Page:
That is what Patten proposed. I am not a great fan of Patten, but on this point he was right, and the Secretary of State, the hon. Member for Newry and Armagh and the republican movement collectively are wrong, because they are departing from Patten in a quite pernicious way. The councillors will represent the community as a whole, and it is right that the community as a whole will be represented, but those councillors will come from political parties and will carry with them their political background and political convictions. It is therefore right that they should be balanced by people with credentials, credibility and solid expertise in other areas, such as trade union matters and matters pertaining to community safety. That is sensible.

It is from those propositions that the Government worked out in greater detail the principles that are stated in Patten. They did so in the amendments to the 2000 Act, which are now being watered down. That is a criticism of the general spirit underlying the matter. It is wrong as a matter of principle. That is why we tabled amendments. I could expand further on the basic point, but I think I have made it. The new clauses are wrong in principle and we will oppose them.

I shall touch on new clause 13 tabled by the hon. Member for North Antrim (Rev. Ian Paisley). I listened to his arguments and I understand the point that he is trying to make—he wanted to extend the disqualification to persons who had not received custodial sentences, but he did not want to cover all custodial sentences, so he proposed to give the Secretary of State a discretion. I am delighted to see that he reposes such faith in the Secretary of State. No matter; that is not the criticism that I am making.

My criticism is that new clause 13 is drafted in such a way that the discretion of the Secretary of State would be applicable not just to persons who had non-custodial sentences, but to anybody who had been convicted of any offence, so that a person who had been convicted and had received a custodial sentence and who, under the 2000 Act, would be disqualified would have the opportunity of applying to the Secretary of State in order to relieve his disqualification. No matter how heinous the offence that he had committed, he could apply to the Secretary of State, and if the Secretary of State thought he was the sort of person who ought to be on the Policing Board, the Secretary of State would use his discretion to remove the disqualification. The discretion that the hon. Gentleman would give the Secretary of State would apply not to the extension of the disqualification, but to the entire disqualification. His intention may have been worth while, but the drafting of the new clause is seriously defective. Consequently, we would not support it.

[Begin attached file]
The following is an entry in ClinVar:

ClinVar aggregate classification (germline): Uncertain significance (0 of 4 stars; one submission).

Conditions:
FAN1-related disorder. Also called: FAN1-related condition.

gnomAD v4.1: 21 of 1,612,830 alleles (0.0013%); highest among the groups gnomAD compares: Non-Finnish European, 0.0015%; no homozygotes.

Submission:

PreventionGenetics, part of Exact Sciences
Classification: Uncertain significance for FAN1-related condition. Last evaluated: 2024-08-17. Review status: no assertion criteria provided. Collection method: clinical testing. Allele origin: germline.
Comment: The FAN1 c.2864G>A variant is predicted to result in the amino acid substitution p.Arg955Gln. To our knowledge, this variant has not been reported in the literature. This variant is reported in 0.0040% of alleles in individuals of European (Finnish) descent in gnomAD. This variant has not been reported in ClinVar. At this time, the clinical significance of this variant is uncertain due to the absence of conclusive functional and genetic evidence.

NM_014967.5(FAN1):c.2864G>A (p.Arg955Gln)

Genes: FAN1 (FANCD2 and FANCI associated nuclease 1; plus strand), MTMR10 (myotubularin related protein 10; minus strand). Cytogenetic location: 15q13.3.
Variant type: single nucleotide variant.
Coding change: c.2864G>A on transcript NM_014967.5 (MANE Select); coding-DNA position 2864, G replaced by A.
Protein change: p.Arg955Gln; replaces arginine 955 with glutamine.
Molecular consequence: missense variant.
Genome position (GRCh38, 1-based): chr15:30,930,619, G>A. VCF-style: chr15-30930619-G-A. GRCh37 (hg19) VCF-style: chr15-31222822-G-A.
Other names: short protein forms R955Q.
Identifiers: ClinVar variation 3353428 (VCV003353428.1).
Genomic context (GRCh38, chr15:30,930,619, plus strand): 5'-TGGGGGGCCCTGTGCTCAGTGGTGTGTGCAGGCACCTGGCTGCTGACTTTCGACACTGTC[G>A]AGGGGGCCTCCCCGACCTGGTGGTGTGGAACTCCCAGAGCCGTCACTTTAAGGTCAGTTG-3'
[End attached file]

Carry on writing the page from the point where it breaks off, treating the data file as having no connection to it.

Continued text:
We have our own amendments, which were mentioned earlier. I listened with great interest to what the Secretary of State said by way of criticism of them. I will take the opportunity to look further at his explanation of how they have, by the way in which new clause 1 is drafted, extended the enforcement provisions with regard to the declaration. That might be of minor interest, but we none the less prefer the

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comprehensiveness of our own amendments, which deal with persons who are involved in any paramilitary organisation or in organised crime. It is appropriate in the present circumstances that we deal with such persons.

The problem with regard to disqualifications that relate to persons who have been convicted of offences is that they do not bite on others who have not been convicted. Unfortunately, with regard to paramilitary organisations, that includes a substantial number of active members. The appropriate process would be one that focuses on those engaged in any paramilitary activity or organised crime.